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The mummers play is a form of traditional theatre originating in England.
Traditionally, mummers plays are performed by a group of amateur actors (called mummers), and are barely rehearsed and prone to go off at improvised tangents, often with the audience heckling, cheering and booing. The mummers used to wander from farmhouse to farmhouse to perform their play, nowadays mummers plays are frequently performed in pubs, village squares, and similar places. Because of the ad hoc nature of their perfomance spaces, Mummers often have to ask their audience to "make room" so they can perform the play.
In most places, the mummers appear during the Christmas season, pretty much the period from Halloween to "Plough Monday" (The first Monday after January 6, when ploughmen traditionally had to go back to work following the Christmas holiday). In some areas the play is instead performed at Easter time.
The actual script and story varies from area to area, but they almost always involve a Sword Fight ending in a death, and a doctor bringing the dead man back to life. It used to be thought that the plays were derived from an old fertility ritual. Modern scholars no longer believe this, but still have no idea where they came from and how they originated. They seem to have become widespread over England and parts of Scotland, Wales, and Ireland by the late 18th century, and have been found as far away as the Caribbean and even Kentucky.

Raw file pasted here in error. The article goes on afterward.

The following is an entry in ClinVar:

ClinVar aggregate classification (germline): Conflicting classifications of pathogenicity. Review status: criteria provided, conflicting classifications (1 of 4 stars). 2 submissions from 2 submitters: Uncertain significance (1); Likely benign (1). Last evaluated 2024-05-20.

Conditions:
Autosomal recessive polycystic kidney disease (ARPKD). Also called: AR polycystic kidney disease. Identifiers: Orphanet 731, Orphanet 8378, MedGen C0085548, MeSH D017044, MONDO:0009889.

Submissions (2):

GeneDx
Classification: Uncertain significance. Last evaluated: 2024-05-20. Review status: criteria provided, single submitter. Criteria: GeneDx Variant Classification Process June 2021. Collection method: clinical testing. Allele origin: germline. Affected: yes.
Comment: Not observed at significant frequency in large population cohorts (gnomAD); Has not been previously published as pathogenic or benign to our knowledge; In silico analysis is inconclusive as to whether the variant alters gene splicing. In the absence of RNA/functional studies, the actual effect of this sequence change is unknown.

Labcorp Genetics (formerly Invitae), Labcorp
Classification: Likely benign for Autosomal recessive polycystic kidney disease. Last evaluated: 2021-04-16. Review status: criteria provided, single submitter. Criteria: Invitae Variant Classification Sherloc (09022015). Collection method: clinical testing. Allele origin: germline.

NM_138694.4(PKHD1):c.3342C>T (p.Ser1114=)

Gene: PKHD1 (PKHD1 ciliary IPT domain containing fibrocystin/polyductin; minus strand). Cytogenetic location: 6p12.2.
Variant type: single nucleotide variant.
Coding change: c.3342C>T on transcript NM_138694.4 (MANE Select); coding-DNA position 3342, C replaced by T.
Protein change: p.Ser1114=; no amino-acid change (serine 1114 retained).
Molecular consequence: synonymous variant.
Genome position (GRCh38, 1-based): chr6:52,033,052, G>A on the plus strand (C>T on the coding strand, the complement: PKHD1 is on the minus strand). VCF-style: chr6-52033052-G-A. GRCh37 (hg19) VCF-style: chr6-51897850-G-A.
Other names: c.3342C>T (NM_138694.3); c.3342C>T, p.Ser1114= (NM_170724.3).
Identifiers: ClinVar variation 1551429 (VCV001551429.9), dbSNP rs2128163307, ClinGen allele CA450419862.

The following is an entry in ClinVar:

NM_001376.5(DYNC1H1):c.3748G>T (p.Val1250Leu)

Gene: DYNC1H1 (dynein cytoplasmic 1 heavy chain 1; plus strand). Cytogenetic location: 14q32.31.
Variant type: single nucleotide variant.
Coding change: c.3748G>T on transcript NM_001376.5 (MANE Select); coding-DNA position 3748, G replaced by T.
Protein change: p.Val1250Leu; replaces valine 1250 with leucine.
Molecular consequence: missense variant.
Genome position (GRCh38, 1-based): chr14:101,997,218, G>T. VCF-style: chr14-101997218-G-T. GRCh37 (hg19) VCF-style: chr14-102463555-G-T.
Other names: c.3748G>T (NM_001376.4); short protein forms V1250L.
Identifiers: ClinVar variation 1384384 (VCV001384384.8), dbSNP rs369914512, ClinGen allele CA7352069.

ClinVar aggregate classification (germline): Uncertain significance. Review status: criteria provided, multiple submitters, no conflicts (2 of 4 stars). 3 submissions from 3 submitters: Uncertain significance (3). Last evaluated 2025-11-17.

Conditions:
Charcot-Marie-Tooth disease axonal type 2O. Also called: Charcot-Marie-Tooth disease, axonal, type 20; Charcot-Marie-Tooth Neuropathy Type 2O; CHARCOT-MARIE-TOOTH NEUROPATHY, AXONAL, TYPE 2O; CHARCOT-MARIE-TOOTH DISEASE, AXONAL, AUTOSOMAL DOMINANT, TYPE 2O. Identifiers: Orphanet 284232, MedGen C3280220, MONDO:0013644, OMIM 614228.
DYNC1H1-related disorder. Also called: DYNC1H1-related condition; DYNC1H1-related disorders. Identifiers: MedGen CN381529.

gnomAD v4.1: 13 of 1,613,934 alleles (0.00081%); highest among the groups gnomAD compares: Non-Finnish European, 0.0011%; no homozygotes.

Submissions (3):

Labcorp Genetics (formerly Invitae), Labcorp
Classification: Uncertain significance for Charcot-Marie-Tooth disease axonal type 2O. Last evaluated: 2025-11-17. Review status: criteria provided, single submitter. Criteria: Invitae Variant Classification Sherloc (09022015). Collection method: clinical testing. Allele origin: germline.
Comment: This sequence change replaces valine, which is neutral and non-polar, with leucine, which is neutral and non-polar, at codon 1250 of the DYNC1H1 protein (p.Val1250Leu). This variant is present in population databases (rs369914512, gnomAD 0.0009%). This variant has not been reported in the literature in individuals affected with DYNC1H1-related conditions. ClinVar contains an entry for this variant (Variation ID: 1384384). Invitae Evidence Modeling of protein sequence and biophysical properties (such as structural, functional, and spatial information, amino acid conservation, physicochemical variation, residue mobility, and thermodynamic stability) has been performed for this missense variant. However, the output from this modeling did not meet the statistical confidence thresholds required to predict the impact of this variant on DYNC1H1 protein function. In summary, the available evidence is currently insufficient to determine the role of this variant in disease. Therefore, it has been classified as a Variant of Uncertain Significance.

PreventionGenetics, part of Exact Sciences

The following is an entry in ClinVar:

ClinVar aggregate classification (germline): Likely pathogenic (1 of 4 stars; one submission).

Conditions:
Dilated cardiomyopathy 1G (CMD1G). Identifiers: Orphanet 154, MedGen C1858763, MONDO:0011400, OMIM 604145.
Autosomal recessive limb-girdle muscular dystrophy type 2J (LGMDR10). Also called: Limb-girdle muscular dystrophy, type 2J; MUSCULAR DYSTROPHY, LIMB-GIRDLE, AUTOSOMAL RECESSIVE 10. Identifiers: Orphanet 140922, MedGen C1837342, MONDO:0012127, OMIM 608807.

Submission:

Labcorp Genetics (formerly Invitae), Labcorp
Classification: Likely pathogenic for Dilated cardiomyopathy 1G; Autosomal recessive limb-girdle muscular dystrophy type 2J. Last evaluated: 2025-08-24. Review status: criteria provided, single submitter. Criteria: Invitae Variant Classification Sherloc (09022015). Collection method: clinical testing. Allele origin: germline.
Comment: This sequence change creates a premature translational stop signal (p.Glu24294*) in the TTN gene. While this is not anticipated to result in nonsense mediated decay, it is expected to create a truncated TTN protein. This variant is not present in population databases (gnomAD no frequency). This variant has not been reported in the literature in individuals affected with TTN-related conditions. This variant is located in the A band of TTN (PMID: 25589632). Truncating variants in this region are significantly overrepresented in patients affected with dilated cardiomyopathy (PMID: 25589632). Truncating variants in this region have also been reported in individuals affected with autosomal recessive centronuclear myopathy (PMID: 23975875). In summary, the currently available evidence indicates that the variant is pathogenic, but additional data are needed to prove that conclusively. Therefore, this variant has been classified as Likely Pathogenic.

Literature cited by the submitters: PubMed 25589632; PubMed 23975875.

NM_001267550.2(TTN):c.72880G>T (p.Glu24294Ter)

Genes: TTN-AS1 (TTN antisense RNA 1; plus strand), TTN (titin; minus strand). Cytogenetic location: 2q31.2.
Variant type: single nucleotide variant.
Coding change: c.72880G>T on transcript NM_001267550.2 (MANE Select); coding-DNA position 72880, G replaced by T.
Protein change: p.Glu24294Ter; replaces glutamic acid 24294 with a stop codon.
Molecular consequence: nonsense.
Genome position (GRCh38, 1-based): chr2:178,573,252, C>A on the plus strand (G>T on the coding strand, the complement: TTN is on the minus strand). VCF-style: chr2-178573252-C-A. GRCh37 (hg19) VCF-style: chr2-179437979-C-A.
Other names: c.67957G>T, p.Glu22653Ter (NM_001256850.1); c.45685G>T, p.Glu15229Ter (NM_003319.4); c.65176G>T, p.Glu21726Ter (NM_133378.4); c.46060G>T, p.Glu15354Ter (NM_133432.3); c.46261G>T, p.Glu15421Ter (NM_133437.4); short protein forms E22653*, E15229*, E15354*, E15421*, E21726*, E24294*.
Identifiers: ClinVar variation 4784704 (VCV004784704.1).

The sword fight is typically between Saint George ("Yay!") and either the Turkish Knight or an enemy called "Bold Slasher" ("Boo! Hiss!" for both of these fellows). Depending on the area, either combatant can end up being killed and resurrected (one old script has the stage direction "decide which is to be dead man, and make a good fight"). The other characters, besides the doctor (usually a quack), tend to be an odd mix of traditional figures such as Father Christmas, Robin Hood and Beelzebub. Traditionally, the whole cast, including female characters, was composed of men. These days, the tradition of having female parts played by men has been retained, with the result that female mummers have to play male roles. So it now possible to see Mummers plays where every character is played by an actor of the opposite sex!
The tradition largely died out in many areas, largely replaced by the slightly similar tradition of Pantomime. But in some areas the custom has never died out, and in others the old plays have been revived.
The XTC album Mummer was inspired by these plays, and its booklet had photographs of the band wearing traditional Mummers' costumes, complete with instructions on how to make your own.
(Not to be confused with Philadelphia and their Mummers...or their parade.)